Hey You: Please Stop Bribing (My) Children

Dear Teacher/Sunday School/Summer Camp/Person I Trust with my Child:

This is a rather embarrassing letter to write.  See, I brought my kids to you because I trust you and know that you have something important to offer – your experiences and the things you want my children to be able to know and do when they leave you are essential, I think.

My children need to learn from you.

However.

I’ve noticed that, when you want my children to experience something, or you want them to take a risk or try something new, or to do something that might be hard, you often, not always, but certainly more than I’m comfortable with, tend to offer a reward of some kind.  Sometimes a snack, other times a small toy or a few minutes of a special game.

Every now and then, I see something like this:

Bribing My Kids

Really?  That seems like a bit much for bringing a friend along for what should be a rewarding experience of its own.

Actually, the more I think about it, the more I just want to call those rewards what they actually are:

Bribes.

You’re bribing my children.

Could you please stop?

See, the thing is that we’ve worked really hard at home to help our children realize that there are difficult and challenging things that they’ll have to do from time to time.  Clean their rooms.  Do their homework.  Look after the pets.  Dream big.  Work hard.  Take risks.  You know – the important stuff of life.

And we can’t really be bribing them every time they do those things. If we did, then they’d only do the things we think they should be doing when there’s a bribe waiting at the end.  Or sometimes, in the middle.

That’s not good.

So, if it wouldn’t be too much trouble, could you please stop offering a piece of candy every time my kids do something nice?  Or certainly quit offering them a bucket of it when they do something really big.  And if they read a book, can we skip the pizza, or the trinket, and just go with a high five and point my daughters to the book shelf to find something else to read?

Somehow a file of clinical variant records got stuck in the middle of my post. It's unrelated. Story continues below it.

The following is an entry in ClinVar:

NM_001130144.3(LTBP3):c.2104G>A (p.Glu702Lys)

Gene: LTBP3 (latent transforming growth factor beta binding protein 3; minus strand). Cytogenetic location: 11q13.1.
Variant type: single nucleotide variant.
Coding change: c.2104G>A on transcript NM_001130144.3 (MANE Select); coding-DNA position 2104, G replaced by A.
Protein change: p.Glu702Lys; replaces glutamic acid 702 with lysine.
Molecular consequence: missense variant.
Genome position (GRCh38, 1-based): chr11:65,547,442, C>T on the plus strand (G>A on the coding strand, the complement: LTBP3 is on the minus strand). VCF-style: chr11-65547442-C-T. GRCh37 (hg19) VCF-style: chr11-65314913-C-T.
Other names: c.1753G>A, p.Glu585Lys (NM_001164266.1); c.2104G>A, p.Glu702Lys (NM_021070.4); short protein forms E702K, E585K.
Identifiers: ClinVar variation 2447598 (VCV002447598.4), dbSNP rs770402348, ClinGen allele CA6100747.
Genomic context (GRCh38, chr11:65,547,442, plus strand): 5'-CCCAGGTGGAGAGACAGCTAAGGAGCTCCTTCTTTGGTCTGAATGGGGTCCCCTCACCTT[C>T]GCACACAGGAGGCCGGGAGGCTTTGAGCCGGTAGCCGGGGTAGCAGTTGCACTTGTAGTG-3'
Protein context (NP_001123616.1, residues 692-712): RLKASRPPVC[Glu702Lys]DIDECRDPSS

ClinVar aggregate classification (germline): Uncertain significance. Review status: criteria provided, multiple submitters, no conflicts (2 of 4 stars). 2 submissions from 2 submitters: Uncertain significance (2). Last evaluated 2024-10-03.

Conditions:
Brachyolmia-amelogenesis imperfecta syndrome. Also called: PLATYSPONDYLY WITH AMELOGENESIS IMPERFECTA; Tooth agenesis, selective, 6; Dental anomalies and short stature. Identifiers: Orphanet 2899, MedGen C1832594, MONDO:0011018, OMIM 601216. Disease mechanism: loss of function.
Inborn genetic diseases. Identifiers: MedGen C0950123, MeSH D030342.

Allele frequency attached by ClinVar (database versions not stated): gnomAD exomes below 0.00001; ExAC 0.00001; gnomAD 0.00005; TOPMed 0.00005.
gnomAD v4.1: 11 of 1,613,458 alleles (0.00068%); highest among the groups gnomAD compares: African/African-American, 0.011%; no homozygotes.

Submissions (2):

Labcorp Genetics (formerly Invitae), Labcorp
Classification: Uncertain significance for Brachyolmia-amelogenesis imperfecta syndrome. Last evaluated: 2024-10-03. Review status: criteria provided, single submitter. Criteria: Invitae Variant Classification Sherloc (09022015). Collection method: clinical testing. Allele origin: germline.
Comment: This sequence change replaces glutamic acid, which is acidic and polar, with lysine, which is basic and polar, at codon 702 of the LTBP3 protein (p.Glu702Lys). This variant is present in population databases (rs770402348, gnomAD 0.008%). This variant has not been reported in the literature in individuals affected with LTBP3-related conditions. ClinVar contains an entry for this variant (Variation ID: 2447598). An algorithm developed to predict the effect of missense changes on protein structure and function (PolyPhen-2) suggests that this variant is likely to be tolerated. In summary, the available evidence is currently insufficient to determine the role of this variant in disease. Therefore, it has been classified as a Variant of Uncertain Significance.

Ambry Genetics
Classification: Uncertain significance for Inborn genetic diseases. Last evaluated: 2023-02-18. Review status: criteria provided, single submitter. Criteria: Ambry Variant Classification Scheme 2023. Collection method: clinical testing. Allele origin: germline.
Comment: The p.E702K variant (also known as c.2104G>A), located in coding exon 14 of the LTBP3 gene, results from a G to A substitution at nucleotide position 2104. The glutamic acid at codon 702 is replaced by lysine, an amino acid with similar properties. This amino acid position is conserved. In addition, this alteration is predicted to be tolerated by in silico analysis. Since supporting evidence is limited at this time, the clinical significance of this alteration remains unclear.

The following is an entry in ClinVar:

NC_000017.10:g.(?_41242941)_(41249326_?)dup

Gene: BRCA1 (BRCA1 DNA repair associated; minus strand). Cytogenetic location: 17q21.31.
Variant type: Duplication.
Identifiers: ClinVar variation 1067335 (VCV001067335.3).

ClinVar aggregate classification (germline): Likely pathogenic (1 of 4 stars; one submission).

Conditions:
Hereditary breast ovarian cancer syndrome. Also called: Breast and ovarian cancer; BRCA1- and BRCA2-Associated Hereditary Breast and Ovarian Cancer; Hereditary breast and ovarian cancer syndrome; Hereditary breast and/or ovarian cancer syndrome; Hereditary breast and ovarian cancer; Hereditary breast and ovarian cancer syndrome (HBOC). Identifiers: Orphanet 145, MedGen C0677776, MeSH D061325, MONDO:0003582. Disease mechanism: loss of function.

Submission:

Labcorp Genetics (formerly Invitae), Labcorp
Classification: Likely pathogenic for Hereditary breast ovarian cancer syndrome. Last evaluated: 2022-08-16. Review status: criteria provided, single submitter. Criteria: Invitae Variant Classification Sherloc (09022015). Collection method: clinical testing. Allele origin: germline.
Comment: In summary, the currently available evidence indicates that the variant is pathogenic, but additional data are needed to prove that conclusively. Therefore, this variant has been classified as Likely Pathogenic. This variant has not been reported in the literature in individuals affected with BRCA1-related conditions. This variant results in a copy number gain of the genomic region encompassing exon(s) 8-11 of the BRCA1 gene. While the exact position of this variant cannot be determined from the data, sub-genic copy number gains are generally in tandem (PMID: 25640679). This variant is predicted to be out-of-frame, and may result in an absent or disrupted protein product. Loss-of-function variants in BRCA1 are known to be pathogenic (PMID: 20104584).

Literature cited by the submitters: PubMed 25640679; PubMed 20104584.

I want them to do the good things anyway, candy be darned. Perhaps we could skip the bribing and just try to have them engage in stuff worth doing.

Thanks again for all that you do for my children.  I really am appreciative.

But enough with the stuff already.

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You Write with Students. Right?

I find myself asking, more and more, in the work I do with teachers and students in my neck of the woods and around the country, a simple question:

When and where are you writing with your students?

I say this is a simple question, because, well, it is. You should have an answer to this question, and I hope that the answer is something like “Often. And Everywhere.”

But too often, the answer is more like “I really should, but we’re just so busy.” Or, worse, the answer devolves into an explanation of how the answerer isn’t a writing teacher, but teaches math, or science, or something else.

That’s just not good.

Writing is the gateway to understanding. In fact, it’s in the composition of ideas or responses or summary that we really begin to own the learning that we’re doing.

I try to anticipate the “but I’m not a writer” answer, too. I have a slide that’s found its way into many of the talks and workshops that I give. It looks like this:

I hope that folks understand that I am less interested in that they are spending time with words than they are with the tools of composition and making things. School is too often too passive – a study of only what other people have made, rather than a study of making things of one’s own.